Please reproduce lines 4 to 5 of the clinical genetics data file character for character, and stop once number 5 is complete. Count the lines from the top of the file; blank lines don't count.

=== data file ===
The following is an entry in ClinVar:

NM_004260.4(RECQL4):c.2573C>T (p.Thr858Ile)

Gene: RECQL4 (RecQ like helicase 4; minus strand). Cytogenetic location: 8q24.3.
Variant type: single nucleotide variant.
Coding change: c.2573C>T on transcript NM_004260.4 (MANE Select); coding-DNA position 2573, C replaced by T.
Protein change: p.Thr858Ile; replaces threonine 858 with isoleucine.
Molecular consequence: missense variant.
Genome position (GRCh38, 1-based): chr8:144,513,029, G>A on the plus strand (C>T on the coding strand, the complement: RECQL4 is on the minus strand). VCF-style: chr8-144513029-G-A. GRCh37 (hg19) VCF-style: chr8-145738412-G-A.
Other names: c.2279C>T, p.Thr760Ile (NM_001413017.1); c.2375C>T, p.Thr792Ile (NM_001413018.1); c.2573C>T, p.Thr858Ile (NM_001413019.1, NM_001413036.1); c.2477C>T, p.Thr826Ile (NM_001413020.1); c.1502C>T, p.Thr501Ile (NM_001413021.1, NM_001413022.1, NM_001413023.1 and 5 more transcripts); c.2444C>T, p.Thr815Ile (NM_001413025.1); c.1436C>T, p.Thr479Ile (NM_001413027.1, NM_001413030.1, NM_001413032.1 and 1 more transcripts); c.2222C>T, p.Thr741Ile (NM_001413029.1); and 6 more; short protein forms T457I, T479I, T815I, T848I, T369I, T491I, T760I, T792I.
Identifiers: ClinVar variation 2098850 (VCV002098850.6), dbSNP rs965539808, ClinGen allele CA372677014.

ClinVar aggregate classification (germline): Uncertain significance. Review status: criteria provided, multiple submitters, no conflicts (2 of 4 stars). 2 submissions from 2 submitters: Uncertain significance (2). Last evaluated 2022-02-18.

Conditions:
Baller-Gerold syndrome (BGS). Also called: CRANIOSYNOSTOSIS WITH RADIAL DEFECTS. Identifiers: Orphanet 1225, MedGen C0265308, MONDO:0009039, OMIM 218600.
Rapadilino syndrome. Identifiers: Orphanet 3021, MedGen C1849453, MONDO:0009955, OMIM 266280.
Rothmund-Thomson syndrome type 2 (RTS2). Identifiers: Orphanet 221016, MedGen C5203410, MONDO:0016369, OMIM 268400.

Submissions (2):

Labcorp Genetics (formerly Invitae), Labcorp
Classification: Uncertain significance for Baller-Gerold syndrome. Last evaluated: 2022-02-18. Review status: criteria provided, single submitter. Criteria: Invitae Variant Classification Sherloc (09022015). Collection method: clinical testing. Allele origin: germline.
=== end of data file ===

Variant type: single nucleotide variant.
Coding change: c.2573C>T on transcript NM_004260.4 (MANE Select); coding-DNA position 2573, C replaced by T.